Wait for any thoughts that show up. I know some of you just heard that needle scratch right off the record. Thoughts? When you meditate aren’t you supposed to not have those? This is a common critical misstep that can derail a meditation practice.
Meditation is not about the cessation of thoughts. When we practice meditation we are learning how to make space between and around our thoughts. We are gaining perspective. We are trying to decrease knee jerk reactivity based on the assumption that our thoughts are true. With more space around our thoughts, we can begin to ask questions like – Is this thought true? Just because I think a thought, it is not automatically true. It can be surprising how often our thoughts reveal our unconscious fears and can teach us what “programmed script” we are running in the background. In order to learn from our thoughts we have to learn how to observe them without being strongly identified with the story they tell.
What if, upon inspection, we decide that a thought is true? Even if a thought is true, we always have a choice about whether we want to entertain it. Just because a thought crosses your mind does not mean you have to become involved in it’s story. Ask yourself “Do I want to engage it now?” and if the answer is no, allow it to move along. It is liberating to realize that just because a thought has crossed your mind, it does not mean that you have to become involved with the story surrounding that thought. Thoughts are just like our encounters with other people. Have you ever wanted to have a particular conversation with someone and then decided that now was just not the time for that particular conversation? Our thoughts are just that… a conversation with our self. There is nothing that says that a particular conversation can’t be tabled until a later time.
A friend of mine was recently telling me about how she took a meditation class. I asked her how her practice has been going since the class ended and she told me about how she has been trying to meditate, but that she just can’t do it. When I asked what she meant she described several instances of sitting down and her dog coming to join her, trying to shoo her dog away and find a quiet, still, picture perfect zen experience. She told me she keeps trying but that she doesn’t feel like those attempts count.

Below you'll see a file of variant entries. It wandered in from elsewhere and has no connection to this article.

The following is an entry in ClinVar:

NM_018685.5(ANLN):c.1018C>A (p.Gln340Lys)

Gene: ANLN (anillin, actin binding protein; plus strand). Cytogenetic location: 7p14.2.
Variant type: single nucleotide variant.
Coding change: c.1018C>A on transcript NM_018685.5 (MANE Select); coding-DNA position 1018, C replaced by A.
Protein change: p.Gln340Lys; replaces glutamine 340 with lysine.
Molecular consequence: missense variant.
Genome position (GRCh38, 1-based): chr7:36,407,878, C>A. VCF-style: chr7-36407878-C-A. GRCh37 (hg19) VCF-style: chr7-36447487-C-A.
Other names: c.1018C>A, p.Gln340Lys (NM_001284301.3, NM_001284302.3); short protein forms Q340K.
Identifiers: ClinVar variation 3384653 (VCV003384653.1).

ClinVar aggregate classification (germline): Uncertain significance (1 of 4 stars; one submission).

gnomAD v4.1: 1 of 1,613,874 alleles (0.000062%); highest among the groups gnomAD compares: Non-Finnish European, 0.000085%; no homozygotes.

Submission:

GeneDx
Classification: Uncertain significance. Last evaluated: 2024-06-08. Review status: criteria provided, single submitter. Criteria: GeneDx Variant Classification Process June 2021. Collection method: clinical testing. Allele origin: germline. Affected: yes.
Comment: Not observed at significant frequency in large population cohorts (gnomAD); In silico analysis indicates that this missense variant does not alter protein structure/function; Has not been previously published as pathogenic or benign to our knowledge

The truth is that the stillness and the zen experience may come. There is no guarantee that it will ever come, though it likely will begin to flit in and out for the person who develops a regular practice. For every transcendent experience, there are countless distracted ones. Even when we are crabby, easily distracted and accompanied by furry companions our practice still “counts”. Any time we are showing up, observing and learning more about ourselves, we are practicing meditation.
There are many other kinds of meditation besides simply watching your thoughts. Some other forms include Metta, Mantra, Visual focus (on a candle/mandala/nature/distance gazing), and Movement based (yoga/tai chi/walking/labyrinth/running/dance). Prayer is also a form of meditation too. I think of prayer and meditation as two halves of the same conversation. Prayer is when you talk and meditation is when you listen. I’ll write more about some of these approaches in the future.
For now, if you would like to play with watching your thoughts, I would recommend setting a timer (that doesn’t sound harsh or jarring to you) for a short amount of time and starting there. 3-5 minutes may feel like a good amount of time, or you may want to try longer or shorter intervals. If you bring a spirit of light hearted curiosity to your practice, it will serve you well. Keep in mind that you can’t do it wrong. Remember to be kind and gentle with yourself while learning this or any skill. When your mind wanders, because it will and that is what minds do, very gently direct your attention back to your breath and watch for your next thought. Simply by showing up and watching what happens, you will be very successful in your meditation practice.
My challenge for you:
If you already have a meditation practice, please share what you appreciate the most about your practice in the comments below. If you had the opportunity to share some advice with a person who is new to meditation, what would you tell them?
If you are new to meditation and decide to give this whole “watching your thoughts” experiment a try, please share about your experience in the comments if you feel up to sharing. Your comment might inspire someone else to feel bold and give it a try.
Thanks for reading! As always, if you love this article, please share it with your peeps. I appreciate your feedback and shares very much!